Active surveillance recommended for low-risk prostate cancer
The monitoring combined with information on the low-risk nature of men their disease may partly explain the similar quality of life.
Washington D.C.: For most men with low-risk prostate cancer, Active Surveillance (AS) with regular testing to check for cancer growth instead of immediate curative treatment like surgery or radiotherapy leads to a better overall quality of life, as per a recent study.
In fact, the Quality of life (QoL) is about the same as for men who do not have cancer.
Detailed questionnaires followed the quality of life of 427 patients (out of the 628 originally contacted), aged between 66-69 who were diagnosed with low-risk prostate cancer and were followed up for between 5 and 10 years after initial diagnosis. 121 of the patients chose active surveillance, whereas 74 had surgery and 232 had radiotherapy. A reference group of 204 men of the same ages who didn't suffer from prostate cancer were also studied.
Lead author Dr Lionne Venderbos from Erasmus University Medical Center said that they found that men on active surveillance experienced better prostate-related health than men who underwent radical prostatectomy and radiotherapy. This showed up as better urinary function, less urinary incontinence and better sexual function.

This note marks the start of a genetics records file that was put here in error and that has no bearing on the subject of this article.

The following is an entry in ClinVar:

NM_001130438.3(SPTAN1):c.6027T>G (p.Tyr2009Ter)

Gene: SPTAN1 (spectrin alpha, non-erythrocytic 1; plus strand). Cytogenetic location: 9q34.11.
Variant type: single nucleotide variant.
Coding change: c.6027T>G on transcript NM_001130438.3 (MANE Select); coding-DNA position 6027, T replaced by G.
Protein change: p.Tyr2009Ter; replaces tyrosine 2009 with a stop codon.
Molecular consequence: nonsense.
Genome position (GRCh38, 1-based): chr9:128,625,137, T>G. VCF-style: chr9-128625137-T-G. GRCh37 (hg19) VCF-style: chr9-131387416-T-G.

Furthermore, he added that they found that the quality of life of men on active surveillance was similar to a group of men without prostate cancer. This is interesting because men on active surveillance still live with untreated cancer as compared to men in the reference group who do not have cancer. The monitoring combined with information on the low-risk nature of men their disease may partly explain the similar quality of life.
Venderbos further said that when choosing treatment, it is important that men think about the potential side-effects that are related to immediate curative treatment, like becoming incontinent or losing the ability to have an erection. When considering active surveillance they should try to imagine whether living with untreated cancer would cause any stress or that the follow-up visits lead to stress instead of reassurance. Balancing the advantages and disadvantages per type of treatment, will make that a man choose that type of treatment that fits his wishes and preferences best.
The study is presented at European Association of Urology 2016, Munich.